Another revised and re-approved species (in 2020), uvites form a tourmaline subgroup, consisting of uvite proper, fluor-uvite, and feruvite. Most uvite specimens are actually fluor-uvite, the common, F-dominant member (with F in the “W” site).
Uvites have a wide range of colors: black, light to dark green, brown, red, and occasionally other colors, including colorless.
A vanadium-bearing dravite with dark green to black color.
Descriptive and Trade Names
There are many trade names for tourmalines, based on their color and appearance. Though their characteristics may coincide with those of specific species, the following are not species names. For example, rubellites are typically elbaites but may also be liddicoatites and olenites. Paraíba tourmalines were long thought to be exclusively elbaites, until copper-bearing liddicoatites with paraíba colors were identified in 2017.
Although an official species, the dravite name is sometimes applied to yellow and brown tourmalines, even if they don’t belong to that species.
Bright yellow tourmalines.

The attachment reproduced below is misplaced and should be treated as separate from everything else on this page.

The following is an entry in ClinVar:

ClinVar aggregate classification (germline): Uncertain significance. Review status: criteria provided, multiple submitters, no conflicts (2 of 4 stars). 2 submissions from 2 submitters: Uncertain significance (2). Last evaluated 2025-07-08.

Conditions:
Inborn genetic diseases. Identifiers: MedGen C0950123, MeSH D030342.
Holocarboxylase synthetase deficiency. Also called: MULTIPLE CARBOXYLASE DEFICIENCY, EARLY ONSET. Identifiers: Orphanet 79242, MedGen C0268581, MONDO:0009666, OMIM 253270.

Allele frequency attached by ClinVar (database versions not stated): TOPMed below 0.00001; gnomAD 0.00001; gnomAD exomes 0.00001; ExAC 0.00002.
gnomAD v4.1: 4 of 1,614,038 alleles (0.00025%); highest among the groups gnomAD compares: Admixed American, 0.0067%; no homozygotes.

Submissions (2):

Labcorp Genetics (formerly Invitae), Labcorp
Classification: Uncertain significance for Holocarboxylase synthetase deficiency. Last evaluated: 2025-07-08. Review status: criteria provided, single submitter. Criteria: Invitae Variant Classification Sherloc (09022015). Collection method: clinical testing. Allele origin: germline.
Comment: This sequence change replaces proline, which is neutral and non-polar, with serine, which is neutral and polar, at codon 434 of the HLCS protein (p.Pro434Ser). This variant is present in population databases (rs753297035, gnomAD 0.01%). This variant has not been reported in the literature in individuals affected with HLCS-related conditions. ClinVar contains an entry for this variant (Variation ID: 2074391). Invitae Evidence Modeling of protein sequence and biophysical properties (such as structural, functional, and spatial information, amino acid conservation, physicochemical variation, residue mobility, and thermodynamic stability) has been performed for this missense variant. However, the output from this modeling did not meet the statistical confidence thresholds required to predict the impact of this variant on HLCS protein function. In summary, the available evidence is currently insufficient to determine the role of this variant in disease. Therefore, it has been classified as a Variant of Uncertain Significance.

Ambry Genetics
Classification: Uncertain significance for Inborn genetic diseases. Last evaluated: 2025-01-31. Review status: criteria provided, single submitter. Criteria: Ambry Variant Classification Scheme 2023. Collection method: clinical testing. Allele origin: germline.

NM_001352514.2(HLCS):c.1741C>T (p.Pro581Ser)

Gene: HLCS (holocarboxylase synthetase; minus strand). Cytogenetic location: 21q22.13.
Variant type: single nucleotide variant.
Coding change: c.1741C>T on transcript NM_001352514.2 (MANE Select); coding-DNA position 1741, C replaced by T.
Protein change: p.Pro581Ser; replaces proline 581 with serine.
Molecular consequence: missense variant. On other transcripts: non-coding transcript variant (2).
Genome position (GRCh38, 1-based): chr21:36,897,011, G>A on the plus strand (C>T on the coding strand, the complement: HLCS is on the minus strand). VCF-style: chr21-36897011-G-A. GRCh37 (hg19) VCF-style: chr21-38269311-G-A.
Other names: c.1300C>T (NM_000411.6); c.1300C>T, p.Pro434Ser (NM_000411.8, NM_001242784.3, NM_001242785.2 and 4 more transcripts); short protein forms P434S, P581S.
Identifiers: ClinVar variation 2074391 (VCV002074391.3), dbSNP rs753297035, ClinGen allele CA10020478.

Cat’s eye tourmaline: Brazil (20.85). Photo © Joel E. Arem, PhD, FGA. Used with permission.
Chatoyant tourmalines in a variety of colors.
Colored by chromium or vanadium, these stones exhibit an intense green color. Tourmalines colored green without chromium or vanadium are called verdelites.
Extremely rare tourmalines that show a distinct color change, from daylight to incandescent light
Some tourmalines can show an Usambara effect, a type of color change that depends, in part, on the lengths of the path of light through the stone.
4.57-ct color-change tourmaline, dark green to reddish brown, mixed marquise cut, East Africa. © The Gem Trader. Used with permission.
Blue tourmalines. Stones with intense, neon-blue colors caused by copper are called paraíba tourmalines.
9.84-ct, emerald-cut indicolite, Brazil. A pure, dark blue body color with indigo-colored ends. Photo © Joel E. Arem, PhD, FGA. Used with permission.
Intense, neon-blue tourmalines colored by copper. Originally discovered in and named after the Brazilian state of Paraíba, specimens have also been found in Nigeria and Mozambique. The gem community largely accepts the definition of paraíba tourmalines by color and copper content. However, you might find some dealers reserve the term for the Brazilian material, referring to the African material as “paraíba-like” or just cuprian blue tourmaline.